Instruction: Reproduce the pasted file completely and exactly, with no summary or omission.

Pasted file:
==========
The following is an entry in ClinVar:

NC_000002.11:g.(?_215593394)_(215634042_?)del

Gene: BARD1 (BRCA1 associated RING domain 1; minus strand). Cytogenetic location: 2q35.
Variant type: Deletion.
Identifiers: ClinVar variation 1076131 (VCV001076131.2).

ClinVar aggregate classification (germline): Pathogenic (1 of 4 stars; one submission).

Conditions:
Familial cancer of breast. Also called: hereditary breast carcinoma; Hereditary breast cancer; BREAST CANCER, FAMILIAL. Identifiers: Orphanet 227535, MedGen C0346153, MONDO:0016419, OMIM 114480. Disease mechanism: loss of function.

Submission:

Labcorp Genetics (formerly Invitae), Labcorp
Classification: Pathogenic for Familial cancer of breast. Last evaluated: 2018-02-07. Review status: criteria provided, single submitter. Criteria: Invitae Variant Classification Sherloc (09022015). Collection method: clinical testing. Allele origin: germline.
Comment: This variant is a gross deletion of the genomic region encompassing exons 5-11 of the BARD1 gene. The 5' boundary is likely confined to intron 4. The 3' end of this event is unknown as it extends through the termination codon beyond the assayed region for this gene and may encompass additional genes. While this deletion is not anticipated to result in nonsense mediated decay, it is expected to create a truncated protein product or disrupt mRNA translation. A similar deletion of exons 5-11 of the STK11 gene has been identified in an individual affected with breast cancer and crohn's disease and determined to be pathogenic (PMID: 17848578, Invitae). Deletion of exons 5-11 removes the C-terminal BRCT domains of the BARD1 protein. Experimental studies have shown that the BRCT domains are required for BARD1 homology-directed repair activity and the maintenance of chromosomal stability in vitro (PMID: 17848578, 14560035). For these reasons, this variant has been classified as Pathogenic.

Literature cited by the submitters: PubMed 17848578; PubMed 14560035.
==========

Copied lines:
The following is an entry in ClinVar:

NC_000002.11:g.(?_215593394)_(215634042_?)del

Gene: BARD1 (BRCA1 associated RING domain 1; minus strand). Cytogenetic location: 2q35.
Variant type: Deletion.
Identifiers: ClinVar variation 1076131 (VCV001076131.2).

ClinVar aggregate classification (germline): Pathogenic (1 of 4 stars; one submission).

Conditions:
Familial cancer of breast. Also called: hereditary breast carcinoma; Hereditary breast cancer; BREAST CANCER, FAMILIAL. Identifiers: Orphanet 227535, MedGen C0346153, MONDO:0016419, OMIM 114480. Disease mechanism: loss of function.

Submission:

Labcorp Genetics (formerly Invitae), Labcorp
Classification: Pathogenic for Familial cancer of breast. Last evaluated: 2018-02-07. Review status: criteria provided, single submitter. Criteria: Invitae Variant Classification Sherloc (09022015). Collection method: clinical testing. Allele origin: germline.
Comment: This variant is a gross deletion of the genomic region encompassing exons 5-11 of the BARD1 gene. The 5' boundary is likely confined to intron 4. The 3' end of this event is unknown as it extends through the termination codon beyond the assayed region for this gene and may encompass additional genes. While this deletion is not anticipated to result in nonsense mediated decay, it is expected to create a truncated protein product or disrupt mRNA translation. A similar deletion of exons 5-11 of the STK11 gene has been identified in an individual affected with breast cancer and crohn's disease and determined to be pathogenic (PMID: 17848578, Invitae). Deletion of exons 5-11 removes the C-terminal BRCT domains of the BARD1 protein. Experimental studies have shown that the BRCT domains are required for BARD1 homology-directed repair activity and the maintenance of chromosomal stability in vitro (PMID: 17848578, 14560035). For these reasons, this variant has been classified as Pathogenic.

Literature cited by the submitters: PubMed 17848578; PubMed 14560035.